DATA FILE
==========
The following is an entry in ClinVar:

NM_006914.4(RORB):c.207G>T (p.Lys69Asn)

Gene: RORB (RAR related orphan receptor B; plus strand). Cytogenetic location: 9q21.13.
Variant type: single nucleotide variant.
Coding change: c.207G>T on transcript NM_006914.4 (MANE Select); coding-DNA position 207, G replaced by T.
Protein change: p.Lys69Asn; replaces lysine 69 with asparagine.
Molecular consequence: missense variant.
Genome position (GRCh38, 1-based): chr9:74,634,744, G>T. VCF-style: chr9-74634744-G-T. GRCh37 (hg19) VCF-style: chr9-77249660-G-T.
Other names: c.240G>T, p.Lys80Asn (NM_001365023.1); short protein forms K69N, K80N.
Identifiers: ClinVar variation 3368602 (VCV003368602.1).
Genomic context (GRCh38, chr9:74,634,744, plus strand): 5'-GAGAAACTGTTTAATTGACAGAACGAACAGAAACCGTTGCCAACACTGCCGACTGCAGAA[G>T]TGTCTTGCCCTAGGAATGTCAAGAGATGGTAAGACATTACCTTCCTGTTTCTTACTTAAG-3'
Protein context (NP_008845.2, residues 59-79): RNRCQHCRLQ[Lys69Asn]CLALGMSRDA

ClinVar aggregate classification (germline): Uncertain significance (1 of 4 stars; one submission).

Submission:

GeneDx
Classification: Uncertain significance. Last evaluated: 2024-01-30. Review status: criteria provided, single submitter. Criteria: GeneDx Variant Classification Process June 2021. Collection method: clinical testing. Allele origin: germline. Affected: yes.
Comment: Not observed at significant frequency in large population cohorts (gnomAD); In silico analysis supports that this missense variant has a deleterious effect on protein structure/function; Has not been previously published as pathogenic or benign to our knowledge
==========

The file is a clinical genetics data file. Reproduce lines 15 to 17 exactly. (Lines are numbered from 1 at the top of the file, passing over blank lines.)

GeneDx
Classification: Uncertain significance. Last evaluated: 2024-01-30. Review status: criteria provided, single submitter. Criteria: GeneDx Variant Classification Process June 2021. Collection method: clinical testing. Allele origin: germline. Affected: yes.
Comment: Not observed at significant frequency in large population cohorts (gnomAD); In silico analysis supports that this missense variant has a deleterious effect on protein structure/function; Has not been previously published as pathogenic or benign to our knowledge